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What Does Your Brand Name Do?

Why-Your-Brand-Name-Does-More-Than-You-Think
Choosing a name for your brand shouldn’t be an afterthought. Your brand name sends a crucial signal to your customers and affects their perception about your offering or company in many ways. When creating this all- important marketing tool, there are many things to consider. Below are some of the important task your brand name accomplishes

Communicates Core Communications:

Your name is likely the very first piece of information that customers will come across when they encounter your brand. This is important because certain words or phrases can trigger specific feelings and thoughts. The brand name Intel–a technology company best known for manufacturing processors–conjures up the concept of intelligence in a bite-sized form. Even if you’ve never heard of Intel, the association between the company and cutting-edge solutions is immediate.

Makes Your Brand Memorable:

Making a strong first impression on your customers is key but it’s not enough to ensure success on its own. Your name needs to be memorable as well as evocative–getting potential customers excited about your brand is useless if they can’t remember what it’s called.

In order to make your name memorable opt for simplicity. This doesn’t mean it should be overly short–in fact, some of the best names are longer than 2 or 3 syllables. But no matter the length, the name should roll easily off the tongue. While there are many brand naming constructions, a familiar dictionary word used in a new context can be compelling. Brand names like Oracle and Kayak easily stick in the mind even though they no longer point to soothsayers and boats, but to a technology and online travel company respectively.

Helps Your Brand Stand Out From the Crowd:

One common mistake is to rely too heavily on descriptive names–in example, BookSeller for an online bookstore. Besides being bland and too generic to trademark, an overly specific name like this can limit your future growth. On the opposite end of the spectrum is Amazon, a name that easily morphed from an online bookstore to an online marketplace of everything. Or consider Blue Bottle, a coffee company and café. In addition to its compelling backstory, its allusive nature makes it easy to embrace products beyond coffee. This would be a much harder task for a name like Teavana.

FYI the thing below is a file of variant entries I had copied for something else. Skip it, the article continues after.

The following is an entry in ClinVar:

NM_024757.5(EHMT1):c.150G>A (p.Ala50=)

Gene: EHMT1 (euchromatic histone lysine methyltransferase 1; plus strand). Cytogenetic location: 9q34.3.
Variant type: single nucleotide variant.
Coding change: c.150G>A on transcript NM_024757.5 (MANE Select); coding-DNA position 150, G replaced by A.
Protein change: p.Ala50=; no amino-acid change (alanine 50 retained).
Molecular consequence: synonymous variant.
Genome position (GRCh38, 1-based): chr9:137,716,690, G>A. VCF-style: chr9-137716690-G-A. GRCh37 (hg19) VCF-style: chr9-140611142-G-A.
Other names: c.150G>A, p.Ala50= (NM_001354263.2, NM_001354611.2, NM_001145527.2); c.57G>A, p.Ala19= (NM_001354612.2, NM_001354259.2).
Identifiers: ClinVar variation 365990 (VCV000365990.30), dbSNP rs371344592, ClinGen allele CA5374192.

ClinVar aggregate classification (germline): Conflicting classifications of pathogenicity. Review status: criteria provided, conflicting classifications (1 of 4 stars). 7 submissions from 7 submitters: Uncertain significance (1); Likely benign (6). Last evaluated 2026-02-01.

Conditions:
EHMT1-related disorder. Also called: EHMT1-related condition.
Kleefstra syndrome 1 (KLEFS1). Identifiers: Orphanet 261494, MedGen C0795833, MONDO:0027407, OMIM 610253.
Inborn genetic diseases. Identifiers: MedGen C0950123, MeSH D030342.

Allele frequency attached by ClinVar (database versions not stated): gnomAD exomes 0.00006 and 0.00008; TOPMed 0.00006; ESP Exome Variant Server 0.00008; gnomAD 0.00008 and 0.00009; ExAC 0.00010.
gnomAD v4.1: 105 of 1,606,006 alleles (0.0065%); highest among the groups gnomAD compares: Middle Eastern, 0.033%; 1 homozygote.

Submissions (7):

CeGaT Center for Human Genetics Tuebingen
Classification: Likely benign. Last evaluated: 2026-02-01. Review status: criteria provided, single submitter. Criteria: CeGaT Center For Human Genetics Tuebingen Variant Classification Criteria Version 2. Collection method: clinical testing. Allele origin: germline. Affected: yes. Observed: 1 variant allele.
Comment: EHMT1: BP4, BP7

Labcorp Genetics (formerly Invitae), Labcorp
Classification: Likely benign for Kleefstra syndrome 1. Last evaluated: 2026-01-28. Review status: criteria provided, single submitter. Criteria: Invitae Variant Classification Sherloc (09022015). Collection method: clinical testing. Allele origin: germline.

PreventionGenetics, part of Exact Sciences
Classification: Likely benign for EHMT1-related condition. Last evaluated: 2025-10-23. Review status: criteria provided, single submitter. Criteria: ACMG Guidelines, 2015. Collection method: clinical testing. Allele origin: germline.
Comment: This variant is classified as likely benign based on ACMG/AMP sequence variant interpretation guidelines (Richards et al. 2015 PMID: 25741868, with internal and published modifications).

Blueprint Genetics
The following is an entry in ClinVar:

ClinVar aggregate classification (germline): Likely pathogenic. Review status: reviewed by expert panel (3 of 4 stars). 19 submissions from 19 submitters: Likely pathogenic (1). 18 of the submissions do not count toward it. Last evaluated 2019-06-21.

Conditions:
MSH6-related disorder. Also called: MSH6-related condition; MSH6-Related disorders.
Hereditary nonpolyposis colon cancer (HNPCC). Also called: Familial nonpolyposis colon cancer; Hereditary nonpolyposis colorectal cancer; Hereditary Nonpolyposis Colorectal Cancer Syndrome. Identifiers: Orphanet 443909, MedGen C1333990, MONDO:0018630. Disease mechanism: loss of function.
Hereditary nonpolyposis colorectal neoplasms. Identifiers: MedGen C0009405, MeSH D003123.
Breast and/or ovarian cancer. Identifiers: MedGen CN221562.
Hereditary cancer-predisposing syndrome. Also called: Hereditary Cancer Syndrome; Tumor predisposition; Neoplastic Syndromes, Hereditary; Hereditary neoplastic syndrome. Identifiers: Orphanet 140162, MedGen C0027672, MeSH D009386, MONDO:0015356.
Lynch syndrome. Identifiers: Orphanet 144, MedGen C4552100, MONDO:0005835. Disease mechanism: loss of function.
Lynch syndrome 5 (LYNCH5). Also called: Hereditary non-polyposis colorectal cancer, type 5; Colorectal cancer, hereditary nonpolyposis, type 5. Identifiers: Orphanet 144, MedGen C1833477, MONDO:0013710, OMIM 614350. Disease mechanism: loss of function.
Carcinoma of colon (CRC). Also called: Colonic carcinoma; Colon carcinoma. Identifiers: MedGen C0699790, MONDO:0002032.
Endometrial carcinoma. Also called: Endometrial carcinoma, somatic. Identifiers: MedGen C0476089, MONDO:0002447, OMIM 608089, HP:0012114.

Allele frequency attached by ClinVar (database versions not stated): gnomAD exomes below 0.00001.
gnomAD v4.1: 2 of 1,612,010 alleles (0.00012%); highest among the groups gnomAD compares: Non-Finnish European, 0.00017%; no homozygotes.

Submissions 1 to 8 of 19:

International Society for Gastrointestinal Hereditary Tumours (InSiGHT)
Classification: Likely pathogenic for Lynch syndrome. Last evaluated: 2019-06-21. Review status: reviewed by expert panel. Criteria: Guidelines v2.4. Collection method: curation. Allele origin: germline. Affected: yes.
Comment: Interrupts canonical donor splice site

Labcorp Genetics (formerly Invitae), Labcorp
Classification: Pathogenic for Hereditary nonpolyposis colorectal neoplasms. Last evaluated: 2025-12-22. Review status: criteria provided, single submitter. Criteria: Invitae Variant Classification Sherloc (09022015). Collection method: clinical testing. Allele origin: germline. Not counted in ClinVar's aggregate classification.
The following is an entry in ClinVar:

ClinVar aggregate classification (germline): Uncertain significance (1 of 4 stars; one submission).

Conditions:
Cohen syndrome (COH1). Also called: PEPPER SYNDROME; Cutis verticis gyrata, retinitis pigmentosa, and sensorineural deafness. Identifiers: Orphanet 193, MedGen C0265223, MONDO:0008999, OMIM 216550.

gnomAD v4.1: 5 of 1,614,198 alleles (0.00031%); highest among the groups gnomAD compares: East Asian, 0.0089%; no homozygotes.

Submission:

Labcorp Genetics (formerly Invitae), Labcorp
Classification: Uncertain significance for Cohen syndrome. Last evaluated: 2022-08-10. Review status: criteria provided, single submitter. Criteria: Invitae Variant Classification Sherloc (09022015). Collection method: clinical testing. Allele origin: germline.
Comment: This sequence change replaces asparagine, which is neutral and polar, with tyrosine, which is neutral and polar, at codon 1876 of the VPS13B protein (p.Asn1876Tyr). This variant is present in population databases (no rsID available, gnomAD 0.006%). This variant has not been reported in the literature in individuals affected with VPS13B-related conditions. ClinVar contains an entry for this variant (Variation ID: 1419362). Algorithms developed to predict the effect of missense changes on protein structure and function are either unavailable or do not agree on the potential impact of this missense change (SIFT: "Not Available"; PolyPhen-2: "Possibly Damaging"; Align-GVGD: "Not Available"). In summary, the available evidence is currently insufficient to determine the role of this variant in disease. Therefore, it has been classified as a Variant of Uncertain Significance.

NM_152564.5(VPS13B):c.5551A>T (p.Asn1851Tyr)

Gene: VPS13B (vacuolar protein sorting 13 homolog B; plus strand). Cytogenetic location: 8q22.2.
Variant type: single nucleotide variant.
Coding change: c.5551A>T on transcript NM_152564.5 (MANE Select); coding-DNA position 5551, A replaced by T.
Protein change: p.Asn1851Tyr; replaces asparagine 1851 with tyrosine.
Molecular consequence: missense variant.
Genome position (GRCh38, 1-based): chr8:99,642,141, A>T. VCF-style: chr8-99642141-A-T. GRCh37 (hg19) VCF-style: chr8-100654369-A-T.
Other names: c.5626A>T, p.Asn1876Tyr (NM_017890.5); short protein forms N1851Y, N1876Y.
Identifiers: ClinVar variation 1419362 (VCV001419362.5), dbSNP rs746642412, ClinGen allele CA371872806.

Brand

Sets the Tone for Customer Experience:

Another area to consider when picking a name for your brand is its tone of voice or personality. A name like the make-up brand ColourPop is more playful sounding than an elegant, more classically inspired name like Sephora. Burt’s Bees’ new liquid foundation, Goodness Glows, keeps with the brand’s natural and authentic positioning. A more scandalous sounding name like Fetish–the moniker of a MAC lipstick–would be off brand for a company like Burt’s Bees, though it strikes just the right tone for MAC.

Makes Searching Easy:

In the age of the Internet, customers will be Googling your brand name, visiting your website, and communicating with you via email and social media. To optimize these interactions, your name needs to be web-friendly. And while you never want to lose a good name because an exact match dotcom is not available, the name–even it requires an extension–must be appealing in print and should not rely too heavily on special characters, dashes, or other kinds of marks. For example, the name Gehört–the German word for “belong–might sound appealing for a social club, but unless you have a German keyboard, it would be difficult to type without the umlaut, a diacritical mark that adds distinction and authenticity.

You also want to check social sites like Twitter and Facebook to see other ways your name might be being used. Assuming there is no trademark issue–different industries can use the same name, as is the case with Dove personal care products and Dove ice-cream bars–you still want to be aware of the titles and handles used on social media pages as those name could dilute or negatively impact on your brand.

Naming is complex and the above five areas are just a few of the things to consider. But if you can get these things right, you will be that much closer to hitting the mark.

Margaret WolfsonAbout the Author:

Margaret Wolfson is Founder and Chief Creative of River + Wolf a New York City naming agency with clients around the world. For more than a decade she has worked as a naming specialist, developing names and leading out projects for established companies such as Burt’s Bees, Unilever, Target, Home Depot, Starbucks, and Yum China, as well as start-ups and mid-sized businesses. As a sought after thought leader, she has contributed articles and comments on naming and brand storytelling to a wide range of media, including Forbes, the New York Times, NBC News, AdAge, and Fast Company. Prior to launching River + Wolf, Margaret had a long career as an artist-entrepreneur, performing myths and epics with music around the world. She is also the author of several critically acclaimed books. Margaret received her M.A. in theater and communications from New York University.

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